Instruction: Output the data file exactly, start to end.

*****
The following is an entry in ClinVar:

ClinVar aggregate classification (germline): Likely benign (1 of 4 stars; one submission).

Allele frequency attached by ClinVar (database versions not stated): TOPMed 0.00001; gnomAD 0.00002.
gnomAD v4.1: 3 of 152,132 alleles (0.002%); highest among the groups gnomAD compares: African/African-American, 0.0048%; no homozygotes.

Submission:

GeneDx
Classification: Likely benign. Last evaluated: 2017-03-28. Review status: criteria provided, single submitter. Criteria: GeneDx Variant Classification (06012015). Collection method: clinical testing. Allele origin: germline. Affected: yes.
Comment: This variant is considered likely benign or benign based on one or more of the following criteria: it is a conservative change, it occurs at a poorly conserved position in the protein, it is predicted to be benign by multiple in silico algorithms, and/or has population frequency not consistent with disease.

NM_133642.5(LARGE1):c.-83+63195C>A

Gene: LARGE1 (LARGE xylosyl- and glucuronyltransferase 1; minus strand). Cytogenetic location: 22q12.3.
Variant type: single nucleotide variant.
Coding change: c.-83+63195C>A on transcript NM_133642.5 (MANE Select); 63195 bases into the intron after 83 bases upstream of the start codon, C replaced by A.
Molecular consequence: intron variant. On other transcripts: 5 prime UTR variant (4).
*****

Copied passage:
The following is an entry in ClinVar:

ClinVar aggregate classification (germline): Likely benign (1 of 4 stars; one submission).

Allele frequency attached by ClinVar (database versions not stated): TOPMed 0.00001; gnomAD 0.00002.
gnomAD v4.1: 3 of 152,132 alleles (0.002%); highest among the groups gnomAD compares: African/African-American, 0.0048%; no homozygotes.

Submission:

GeneDx
Classification: Likely benign. Last evaluated: 2017-03-28. Review status: criteria provided, single submitter. Criteria: GeneDx Variant Classification (06012015). Collection method: clinical testing. Allele origin: germline. Affected: yes.
Comment: This variant is considered likely benign or benign based on one or more of the following criteria: it is a conservative change, it occurs at a poorly conserved position in the protein, it is predicted to be benign by multiple in silico algorithms, and/or has population frequency not consistent with disease.

NM_133642.5(LARGE1):c.-83+63195C>A

Gene: LARGE1 (LARGE xylosyl- and glucuronyltransferase 1; minus strand). Cytogenetic location: 22q12.3.
Variant type: single nucleotide variant.
Coding change: c.-83+63195C>A on transcript NM_133642.5 (MANE Select); 63195 bases into the intron after 83 bases upstream of the start codon, C replaced by A.
Molecular consequence: intron variant. On other transcripts: 5 prime UTR variant (4).